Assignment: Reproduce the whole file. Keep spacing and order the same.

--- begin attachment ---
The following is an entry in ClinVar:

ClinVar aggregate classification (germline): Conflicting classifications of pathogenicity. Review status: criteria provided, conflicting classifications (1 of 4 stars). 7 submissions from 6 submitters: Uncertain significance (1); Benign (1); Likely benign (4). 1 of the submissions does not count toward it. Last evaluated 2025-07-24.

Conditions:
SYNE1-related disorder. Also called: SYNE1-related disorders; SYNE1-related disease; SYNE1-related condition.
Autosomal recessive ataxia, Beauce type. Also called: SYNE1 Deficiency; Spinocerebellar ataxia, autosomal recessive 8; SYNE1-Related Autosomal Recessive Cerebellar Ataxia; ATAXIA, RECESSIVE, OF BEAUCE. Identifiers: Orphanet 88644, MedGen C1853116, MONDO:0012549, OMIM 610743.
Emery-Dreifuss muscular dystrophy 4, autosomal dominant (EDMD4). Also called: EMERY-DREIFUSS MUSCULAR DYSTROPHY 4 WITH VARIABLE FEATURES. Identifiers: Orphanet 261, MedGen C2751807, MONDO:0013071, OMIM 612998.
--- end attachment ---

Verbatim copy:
The following is an entry in ClinVar:

ClinVar aggregate classification (germline): Conflicting classifications of pathogenicity. Review status: criteria provided, conflicting classifications (1 of 4 stars). 7 submissions from 6 submitters: Uncertain significance (1); Benign (1); Likely benign (4). 1 of the submissions does not count toward it. Last evaluated 2025-07-24.

Conditions:
SYNE1-related disorder. Also called: SYNE1-related disorders; SYNE1-related disease; SYNE1-related condition.
Autosomal recessive ataxia, Beauce type. Also called: SYNE1 Deficiency; Spinocerebellar ataxia, autosomal recessive 8; SYNE1-Related Autosomal Recessive Cerebellar Ataxia; ATAXIA, RECESSIVE, OF BEAUCE. Identifiers: Orphanet 88644, MedGen C1853116, MONDO:0012549, OMIM 610743.
Emery-Dreifuss muscular dystrophy 4, autosomal dominant (EDMD4). Also called: EMERY-DREIFUSS MUSCULAR DYSTROPHY 4 WITH VARIABLE FEATURES. Identifiers: Orphanet 261, MedGen C2751807, MONDO:0013071, OMIM 612998.